Behavioural Genetics


Course Objective

Following this course, students will understand the basic population
genetics of the biometrical model, statistical implementation of the
biometrical model, and understand the relationship between biometrical
model parameters and regression parameters as obtained in a GWAS or
candidate gene study. Students will understand the theoretical
underpinnings of twin and family design, based on the biometrical model,
and understand the relationship between the results obtained in genetic
association studies and those obtained in family and twin design (where
no genotypes are measured). Students will be able to conduct genetic
covariance stucture modeling of twin and family data using the R
libraries OpenMx and umx, with a full understanding of the results and
associated statistical testing of model parameters. Following this
course, students will be able to understand and evaluate behavioral
genetic articles.

Course Content

The course MA Behaviour Genetics provides an introduction to current
(human) behavioral genetic research methods. The course consists of two
parts. Part 1.1) Basic population genetic concepts and statistical
concepts; 1.2) The biometrical model relating genotype to phenotype, and
the statistical implementation of this model. 1.3) Applications of this
model in the study of genetic association, with measured genotypes and
summaries of measures genotypes (candidate gene study, genome-wide
association study, use of polygenic scores); 1.4) Applications of the
model in family and twin designs to infer the effects of unmeasured
genotypes based on allele sharing, including the assumptions involved in
this inference. Part 2.1) Introduction to genetic covariance structure
modeling in twin and family designs; 2.2) Using OpenMx and umx (R
libraries) to analyse continuous univariate and multivariate twin and
family data; 2.3) Introduction to modeling of discrete in the twin
design; 2.4). Modeling of moderation (GxE interaction) in the twin

Teaching Methods

The course comprises 7 3-hour lectures and 6 3-hour computer praticals.
Attendance of the computer practicals is mandatory. Attendance of the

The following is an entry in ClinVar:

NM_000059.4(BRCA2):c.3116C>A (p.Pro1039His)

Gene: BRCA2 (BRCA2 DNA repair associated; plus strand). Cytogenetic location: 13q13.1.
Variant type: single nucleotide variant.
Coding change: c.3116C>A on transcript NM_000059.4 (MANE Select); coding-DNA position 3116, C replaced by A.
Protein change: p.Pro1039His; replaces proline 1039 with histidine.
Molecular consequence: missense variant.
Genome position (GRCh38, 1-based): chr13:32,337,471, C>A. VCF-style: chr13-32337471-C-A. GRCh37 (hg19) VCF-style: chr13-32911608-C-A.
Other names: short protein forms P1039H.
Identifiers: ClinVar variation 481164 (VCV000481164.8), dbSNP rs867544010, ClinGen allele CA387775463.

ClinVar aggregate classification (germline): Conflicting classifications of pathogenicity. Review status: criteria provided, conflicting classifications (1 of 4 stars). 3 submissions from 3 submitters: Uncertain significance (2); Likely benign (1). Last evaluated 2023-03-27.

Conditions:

lectures is strongly recommended.

Method of Assessment

Examination consists of two written exams, one after lecture 4 and one
after lecture 7. The exams consist of open and multiple choice
questions. In addition, the computer practical includes quizzes which
have to be answered during the practical, and the answers have to be
returned on paper at the end of each practical. The exams includes
questions concerning the material presented in the lectures and the
practicals, and the scientific articles discussed during the lectures.

Entry Requirements

Prior to this course, the students are expected to have completed
successfully an intermediate statistical course. Prior statistical
knowledge including the regression model, descriptive statistics, and
measures of association (such as covariance and correlation), and
statistical inference and testing. Prior knowledge of the R computing
environment is strongly recommended.


The literature includes
1) practical workbook used in the practicals;
2) lectures notes based on the lectures; 3) lecture ppts with slide
3) scientific articles concerning behavior genetic studies of
psychological and health related phenotypes.

Additional Information

This is an obligatory course for students in the research master Genes
in Brain and Health.
It is an elective course for the students from the research masters
Clinical and Developmental psychopathology, Cognitive Neuropsychology,
and Social Psychology.

General Information

Course Code P_MBEHGEN
Credits 6 EC
Period P2
Course Level 400
Language of Tuition English
Faculty Fac. of Behavioural and Movement Science
Course Coordinator prof. dr. C.V. Dolan
Examiner prof. dr. C.V. Dolan
Teaching Staff prof. dr. C.V. Dolan

Practical Information

You need to register for this course yourself

Teaching Methods Lecture, Practical
Target audiences

This course is also available as: